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Person of interest sought in Murray slaying seen days before

MURRAY — Police had an encounter with a paroled murderer just days before authorities discovered the body of a 68-year-old woman who had befriended him.

But James William Tolbert hasn't been seen since Sunday night when he walked out of a local hospital. Police want to talk to him as a "person of interest" in the slaying of Deseret Morning News employee Ann Poulson. They have not formally declared him a suspect.

More information is also coming to light about why the convicted killer was released from prison.

Salt Lake City police today declined to disclose details about officers' encounter with Tolbert, such as where they found him.

"We had some interaction with him," assistant Salt Lake City Police Chief Scott Atkinson told the Deseret Morning News.

He would not elaborate, citing the ongoing homicide investigation in Murray. Police have confirmed Tolbert was taken Sunday to a local medical facility for treatment of an undisclosed medical problem. He then walked out of the facility and hasn't been seen since.

Poulson's body wasn't discovered until Tuesday.

Murray police today said they were not necessarily concerned with any missed opportunities to question Tolbert.

"What's happened is in the past," Murray Police detective Jeff Maglish said. "We're aggressively looking for him."

The Utah Board of Pardons and Parole has issued a warrant for Tolbert's arrest, stemming from an Oct. 6 fight at a Woods Cross house. Corrections officials placed him at the top of their "Most Wanted" list when he left parole Tuesday, the same day that Poulson's body was found in her home near 800 East and 5200 South.

Since then, Maglish said police have been following up on a number of tips and possible sightings of Tolbert.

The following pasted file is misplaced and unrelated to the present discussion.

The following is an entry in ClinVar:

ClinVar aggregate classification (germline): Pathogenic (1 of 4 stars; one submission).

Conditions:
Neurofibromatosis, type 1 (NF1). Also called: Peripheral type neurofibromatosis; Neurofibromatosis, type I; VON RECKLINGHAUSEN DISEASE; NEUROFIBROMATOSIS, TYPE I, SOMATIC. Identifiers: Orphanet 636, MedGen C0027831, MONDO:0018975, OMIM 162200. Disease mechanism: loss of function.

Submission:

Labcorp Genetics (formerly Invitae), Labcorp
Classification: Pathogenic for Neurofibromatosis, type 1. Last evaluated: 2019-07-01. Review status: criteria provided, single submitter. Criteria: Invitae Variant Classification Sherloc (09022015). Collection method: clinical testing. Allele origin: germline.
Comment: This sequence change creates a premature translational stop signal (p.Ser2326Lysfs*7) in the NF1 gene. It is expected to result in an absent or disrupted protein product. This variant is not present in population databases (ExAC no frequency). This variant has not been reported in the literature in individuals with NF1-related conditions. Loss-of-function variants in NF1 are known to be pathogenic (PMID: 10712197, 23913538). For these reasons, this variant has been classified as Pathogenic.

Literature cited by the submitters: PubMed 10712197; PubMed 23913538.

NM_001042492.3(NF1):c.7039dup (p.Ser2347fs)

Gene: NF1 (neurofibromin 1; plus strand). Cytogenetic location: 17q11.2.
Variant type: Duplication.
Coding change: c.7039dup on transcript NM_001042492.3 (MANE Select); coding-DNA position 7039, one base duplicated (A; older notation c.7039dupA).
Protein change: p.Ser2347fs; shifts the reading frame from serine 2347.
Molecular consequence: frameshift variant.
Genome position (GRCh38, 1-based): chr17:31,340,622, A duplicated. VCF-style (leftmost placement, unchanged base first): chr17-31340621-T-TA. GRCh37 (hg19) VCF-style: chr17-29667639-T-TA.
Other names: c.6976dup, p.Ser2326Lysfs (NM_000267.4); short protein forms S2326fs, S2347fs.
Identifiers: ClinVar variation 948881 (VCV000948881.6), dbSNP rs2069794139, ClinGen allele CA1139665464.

"We don't know if he's left the state or if he's still around. We're trying to track him down," he said.

Poulson's brother, Dan Maxwell, said Thursday that an autopsy had been completed but he did not know the results. Police only told him "she did not feel any pain. It was very quick," he said.

It was also unknown how long Poulson had been dead. She was last seen either Friday or Saturday by neighbors, who also claimed to have heard her garage door open or close about 10:30 p.m. They say it's unusual, because Poulson never went anywhere late.

When police found her body, Poulson's car was missing. Salt Lake City police discovered it Wednesday morning in Sugarhouse Park. Murray police took it to be processed for evidence.

"Evidence was picked out of there that made (Tolbert) someone we wanted to talk to," Maglish said, without elaborating.

Poulson, while doing volunteer work for The Church of Jesus Christ of Latter-day Saints, met Tolbert while he was serving a prison sentence for the murder of his wife, Janie Heller-Tolbert.

Neighbors said Poulson, her husband and other church volunteers would hold "family home evening" at the prison. The two seemed to strike up a special friendship and corresponded through e-mails. After Tolbert was released, he kept in contact with Poulson and was even seen by neighbors at her house several times.